Atlantic Council, 1030 15th ST NW, 12th FloorWashington, DC CLICK HERE TO WATCH THE WEBCASTThe Future of Natural Gas: Markets and GeopoliticsA conversation with:Bud CooteResident Senior Fellow, Global Energy Center
Atlantic CouncilJane NakanoSenior Fellow, Energy and National Security Program
Center for Strategic & International StudiesNicolò SartoriSenior Fellow
Istituto Affari InternazionaliIntroduced and Moderated by:David KoranyiDirector, Eurasian Energy Futures Initiative
The role of natural gas in the global energy mix has witnessed a remarkable evolution in the past few decades. As a potential alternative to crude oil or coal, it has become a vital component of global energy production in the battle to lower carbon emissions. The dependence of entire regions on singular producers, notably the dependence of Europe on Russia, has held major influence on the structure of geopolitical relationships. Unconventional sources of natural gas have revolutionized the exporters and importers in the market, remaking the United States into a source for natural gas. In this context of rapid changes in the energy market and shifts in geopolitical relationships, The Future of Natural Gas: Markets and Geopolitics provides a comprehensive and rigorous analysis on the role of natural gas in the future global energy mix. Please click here to read the book.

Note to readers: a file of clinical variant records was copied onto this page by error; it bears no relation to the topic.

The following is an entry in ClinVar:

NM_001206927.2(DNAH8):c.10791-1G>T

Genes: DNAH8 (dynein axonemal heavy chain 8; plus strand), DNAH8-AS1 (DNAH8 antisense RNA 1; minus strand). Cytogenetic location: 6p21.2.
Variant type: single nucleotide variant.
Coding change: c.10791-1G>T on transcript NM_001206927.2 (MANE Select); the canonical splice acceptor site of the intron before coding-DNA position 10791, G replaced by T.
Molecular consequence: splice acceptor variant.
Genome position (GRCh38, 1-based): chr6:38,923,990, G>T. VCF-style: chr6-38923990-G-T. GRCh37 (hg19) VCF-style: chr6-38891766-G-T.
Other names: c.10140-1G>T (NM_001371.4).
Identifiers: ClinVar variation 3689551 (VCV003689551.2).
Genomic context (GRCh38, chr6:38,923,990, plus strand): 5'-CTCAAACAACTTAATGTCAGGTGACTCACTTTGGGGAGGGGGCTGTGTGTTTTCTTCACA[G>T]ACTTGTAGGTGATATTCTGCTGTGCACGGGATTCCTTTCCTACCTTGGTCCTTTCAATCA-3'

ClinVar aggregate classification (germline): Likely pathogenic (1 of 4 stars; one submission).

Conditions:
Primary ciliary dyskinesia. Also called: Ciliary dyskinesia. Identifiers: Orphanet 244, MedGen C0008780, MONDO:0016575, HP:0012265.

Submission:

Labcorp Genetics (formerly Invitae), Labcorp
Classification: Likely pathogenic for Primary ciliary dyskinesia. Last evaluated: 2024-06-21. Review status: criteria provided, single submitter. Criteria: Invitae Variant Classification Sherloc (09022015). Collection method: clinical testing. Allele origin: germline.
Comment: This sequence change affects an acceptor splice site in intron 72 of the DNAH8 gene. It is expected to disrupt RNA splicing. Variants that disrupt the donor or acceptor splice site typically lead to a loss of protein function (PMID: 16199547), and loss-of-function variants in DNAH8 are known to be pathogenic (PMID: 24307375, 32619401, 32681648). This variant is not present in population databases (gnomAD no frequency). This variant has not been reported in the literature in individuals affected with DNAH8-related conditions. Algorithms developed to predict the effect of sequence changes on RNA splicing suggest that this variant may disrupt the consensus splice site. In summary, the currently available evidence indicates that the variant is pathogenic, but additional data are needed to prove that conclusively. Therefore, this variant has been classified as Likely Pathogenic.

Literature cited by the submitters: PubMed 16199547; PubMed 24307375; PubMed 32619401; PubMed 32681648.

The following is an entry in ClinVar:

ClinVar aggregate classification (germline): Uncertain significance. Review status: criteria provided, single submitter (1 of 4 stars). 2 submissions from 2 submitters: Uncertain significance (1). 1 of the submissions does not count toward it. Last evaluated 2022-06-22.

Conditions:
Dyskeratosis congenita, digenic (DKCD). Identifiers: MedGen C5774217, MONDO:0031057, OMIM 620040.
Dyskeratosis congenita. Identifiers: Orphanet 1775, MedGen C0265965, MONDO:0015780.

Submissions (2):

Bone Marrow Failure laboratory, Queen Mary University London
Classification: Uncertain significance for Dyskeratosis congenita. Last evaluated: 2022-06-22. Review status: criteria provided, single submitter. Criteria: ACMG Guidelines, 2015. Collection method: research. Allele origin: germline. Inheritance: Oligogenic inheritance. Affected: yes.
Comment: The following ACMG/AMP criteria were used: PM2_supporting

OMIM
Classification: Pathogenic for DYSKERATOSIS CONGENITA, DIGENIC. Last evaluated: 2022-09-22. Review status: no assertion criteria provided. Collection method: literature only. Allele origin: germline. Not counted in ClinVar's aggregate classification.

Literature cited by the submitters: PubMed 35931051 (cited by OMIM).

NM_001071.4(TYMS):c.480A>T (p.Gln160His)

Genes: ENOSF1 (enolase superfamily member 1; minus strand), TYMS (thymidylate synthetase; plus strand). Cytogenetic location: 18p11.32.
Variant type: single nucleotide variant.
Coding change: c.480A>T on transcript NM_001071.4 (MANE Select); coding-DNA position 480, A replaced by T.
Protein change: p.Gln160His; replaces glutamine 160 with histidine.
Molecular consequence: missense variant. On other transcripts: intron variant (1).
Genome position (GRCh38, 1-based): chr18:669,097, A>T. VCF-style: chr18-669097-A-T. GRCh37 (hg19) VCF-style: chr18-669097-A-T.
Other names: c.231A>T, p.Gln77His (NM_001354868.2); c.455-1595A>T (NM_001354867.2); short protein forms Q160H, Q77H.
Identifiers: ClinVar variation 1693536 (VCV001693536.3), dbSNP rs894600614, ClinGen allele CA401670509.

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1030 15th Street NW, 12th Floor (West Tower Elevator)
Washington, DC This event is open to press and on the record.